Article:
Ahern cuts short his reminiscences when he spots two discarded beer bottles by the water's edge. "Before we left [the beach for the day] my grandfather went to everybody and said, 'Pick up your trash or take it home,'" he recalls. "How can they leave trash on the sand?" He takes it personally, because on this beach, Ahern is at home. "I got this job by the grace of God," he says. "I returned to my beach. As the turtles come back, century after century, I've come back, too."
By now the pastel-streaked sky has turned a brilliant blue. Ahern seems to know everyone he drives past. A portly woman jogging in a sweat suit has "lost so much weight since she started coming out here," he comments. He greets more joggers, sanitation workers collecting seaweed and garbage, and "old George," an elderly man walking in the distance. "I see him every morning," Ahern says. "He moved here from New York in 1980. Bad back. His doctors told him to go to a warmer climate or his joints would freeze." George shakes his head. The ranger explains that George looks for nests on his daily walks, and that he indicates the number he has spotted by showing a corresponding number of fingers. Nothing today, though.
After passing through the nudist stretch of Haulover Beach without missing a beat, Ahern starts wondering whether he'll discover any eggs. There are days, plenty of them, when he doesn't find anything. Can he ever gauge the likelihood of finding a nest on a given day? "You can't predict that," he says. "It could be dark, damp, dry, high tide, low tide, it doesn't matter. The turtle's internal clock tells her when the time is right. We just got to ride the range."
And that's when it happens. As he's leaving Haulover, Ahern stops by a foot-high mound. Two wide, squiggly sets of tracks lead toward the surf about 30 feet away. Ahern grabs a green bucket from the back of the truck. After studying the patterns in the sand, he determines that a loggerhead weighing between 400 and 500 pounds passed this way. He bends low to the ground and follows the trail. Ahern lumbers from one flipper-print to the next, mimicking the loggerhead, to illustrate its path from the ocean to the nest and back.
Then Ahern stands next to the neatly formed heap, circling his hand over it. "Somewhere in there are the eggs," he says. He picks a spot on the large mound, which is about three feet wide, and crouches. He begins scooping large handfuls of sand. When he's penetrated about two feet, he springs up: "Look right there!" It's a bundle of white eggs resembling Ping-Pong balls. He kneels over the mound and flaps his arms sideways to show how the loggerhead dug the nest and then filled it. "I look like a turtle, don't I?" Ahern asks, grinning.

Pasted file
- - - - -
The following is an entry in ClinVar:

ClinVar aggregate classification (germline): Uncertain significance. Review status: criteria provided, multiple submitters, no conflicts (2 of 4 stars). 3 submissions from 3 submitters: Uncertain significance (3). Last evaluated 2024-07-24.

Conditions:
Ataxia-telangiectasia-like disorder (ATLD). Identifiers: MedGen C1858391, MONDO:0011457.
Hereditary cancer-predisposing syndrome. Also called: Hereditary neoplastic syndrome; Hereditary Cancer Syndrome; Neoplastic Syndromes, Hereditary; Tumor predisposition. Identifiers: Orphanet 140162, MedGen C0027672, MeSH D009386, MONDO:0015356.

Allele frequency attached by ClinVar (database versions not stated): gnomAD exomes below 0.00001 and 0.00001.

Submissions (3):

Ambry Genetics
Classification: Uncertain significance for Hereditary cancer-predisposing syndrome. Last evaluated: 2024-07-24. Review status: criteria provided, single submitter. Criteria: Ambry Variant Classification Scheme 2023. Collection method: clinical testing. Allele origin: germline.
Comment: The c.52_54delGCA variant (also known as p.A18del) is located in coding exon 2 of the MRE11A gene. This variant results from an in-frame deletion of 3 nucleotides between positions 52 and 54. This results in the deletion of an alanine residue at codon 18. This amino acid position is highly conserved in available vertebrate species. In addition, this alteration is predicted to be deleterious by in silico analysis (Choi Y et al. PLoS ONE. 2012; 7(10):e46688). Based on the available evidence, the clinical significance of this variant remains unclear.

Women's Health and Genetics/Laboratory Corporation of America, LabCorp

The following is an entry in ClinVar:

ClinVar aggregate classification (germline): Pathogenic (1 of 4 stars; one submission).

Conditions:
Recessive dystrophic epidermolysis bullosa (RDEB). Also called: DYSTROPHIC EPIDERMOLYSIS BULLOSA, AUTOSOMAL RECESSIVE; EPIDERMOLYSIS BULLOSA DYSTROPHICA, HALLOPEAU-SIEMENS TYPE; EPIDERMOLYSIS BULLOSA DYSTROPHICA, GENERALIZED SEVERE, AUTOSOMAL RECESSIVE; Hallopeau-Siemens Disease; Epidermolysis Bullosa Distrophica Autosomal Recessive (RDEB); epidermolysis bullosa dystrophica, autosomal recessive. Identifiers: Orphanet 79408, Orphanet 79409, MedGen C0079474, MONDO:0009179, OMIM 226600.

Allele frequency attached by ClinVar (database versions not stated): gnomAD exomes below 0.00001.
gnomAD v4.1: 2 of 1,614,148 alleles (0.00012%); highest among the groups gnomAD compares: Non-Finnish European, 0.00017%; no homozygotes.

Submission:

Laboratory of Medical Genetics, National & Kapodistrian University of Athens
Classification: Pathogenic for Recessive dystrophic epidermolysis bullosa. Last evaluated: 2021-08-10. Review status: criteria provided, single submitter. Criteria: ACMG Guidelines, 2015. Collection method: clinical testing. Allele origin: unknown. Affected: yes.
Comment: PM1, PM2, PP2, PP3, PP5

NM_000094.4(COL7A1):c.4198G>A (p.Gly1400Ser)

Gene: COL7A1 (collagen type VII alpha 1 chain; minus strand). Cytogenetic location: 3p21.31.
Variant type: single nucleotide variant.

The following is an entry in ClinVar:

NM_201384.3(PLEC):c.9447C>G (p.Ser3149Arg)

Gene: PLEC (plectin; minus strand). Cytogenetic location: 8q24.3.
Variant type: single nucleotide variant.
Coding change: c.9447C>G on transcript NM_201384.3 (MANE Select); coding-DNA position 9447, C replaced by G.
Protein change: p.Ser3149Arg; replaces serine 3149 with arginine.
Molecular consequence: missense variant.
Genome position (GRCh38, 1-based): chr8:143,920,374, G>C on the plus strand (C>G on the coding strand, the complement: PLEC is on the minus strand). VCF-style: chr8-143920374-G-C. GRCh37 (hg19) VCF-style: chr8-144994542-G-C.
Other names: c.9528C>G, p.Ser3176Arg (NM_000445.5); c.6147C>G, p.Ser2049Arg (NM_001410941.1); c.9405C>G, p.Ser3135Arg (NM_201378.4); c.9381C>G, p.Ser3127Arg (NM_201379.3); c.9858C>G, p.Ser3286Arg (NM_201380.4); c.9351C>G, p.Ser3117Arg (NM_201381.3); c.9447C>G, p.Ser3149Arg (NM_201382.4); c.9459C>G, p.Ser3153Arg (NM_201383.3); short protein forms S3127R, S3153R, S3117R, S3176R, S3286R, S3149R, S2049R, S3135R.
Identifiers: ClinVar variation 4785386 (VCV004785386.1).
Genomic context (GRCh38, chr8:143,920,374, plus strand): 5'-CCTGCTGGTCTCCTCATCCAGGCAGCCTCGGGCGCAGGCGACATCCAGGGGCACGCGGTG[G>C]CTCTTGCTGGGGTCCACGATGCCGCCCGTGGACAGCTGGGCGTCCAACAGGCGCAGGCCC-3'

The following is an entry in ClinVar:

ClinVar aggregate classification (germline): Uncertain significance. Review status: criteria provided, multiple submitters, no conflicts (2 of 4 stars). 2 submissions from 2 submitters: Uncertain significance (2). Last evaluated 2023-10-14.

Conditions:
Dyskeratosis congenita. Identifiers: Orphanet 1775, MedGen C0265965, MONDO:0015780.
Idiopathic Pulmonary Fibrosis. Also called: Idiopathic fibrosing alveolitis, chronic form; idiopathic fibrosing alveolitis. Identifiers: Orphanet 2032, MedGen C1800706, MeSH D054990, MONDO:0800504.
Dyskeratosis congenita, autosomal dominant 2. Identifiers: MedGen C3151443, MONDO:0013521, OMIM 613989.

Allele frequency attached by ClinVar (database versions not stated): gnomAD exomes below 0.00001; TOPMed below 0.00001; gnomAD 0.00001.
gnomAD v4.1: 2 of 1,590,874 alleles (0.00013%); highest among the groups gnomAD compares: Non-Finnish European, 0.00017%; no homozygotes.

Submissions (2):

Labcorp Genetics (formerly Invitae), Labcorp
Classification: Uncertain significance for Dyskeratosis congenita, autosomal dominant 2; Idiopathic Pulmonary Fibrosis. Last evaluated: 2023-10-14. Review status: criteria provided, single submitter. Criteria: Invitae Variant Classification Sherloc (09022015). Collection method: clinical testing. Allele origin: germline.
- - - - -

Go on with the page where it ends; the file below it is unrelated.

He reaches into the nest, carefully pulling out two eggs at a time and placing them in the bucket. When he reaches 50, he holds one of the perfectly spherical eggs to the sun. It's flecked with damp patches of red, brown, and black sand. The light shining through the shell reveals the yolk. Ahern gently presses it, creating a dent. "Turtle eggs are kind of soft like this," he says. He repeats the experiment on the other side, and the original dent pops out.
As he's finishing, a woman dressed in a black coverup walks over to Ahern. A small white dog with shaggy fur follows her. Donna Tarsitano, who lives in the nearby Oceania condominium, removes her sunglasses and gasps. "You just found those eggs?" she marvels. "Right here by my building? Unbelievable!" Tarsitano, a regular on the beach, had never seen a nest before.
Ahern says that most beachgoers react with similar enthusiasm. "They go ape-shit," he says. "Everybody finds this absolutely fascinating, whether they're 5 years old or 105." Recently a poet named Lilly discovered him filling his bucket with eggs. She called the nest a "bouquet of beauty," speculated that the mother must have been "gargantuan," and gave Ahern an autographed copy of her latest book.
Ahern finishes counting. He has gathered 114 eggs. About average. After returning to his truck, he scribbles the count, along with some notes about the size and location of the nest, in a small black logbook. That's the only time Ahern opens his log all morning, but he considers it a good run. "I always get a charge from knowing that it's like taking a little slice of the past," he says. "These same turtles and nests were here millions of years ago. I never get tired of that."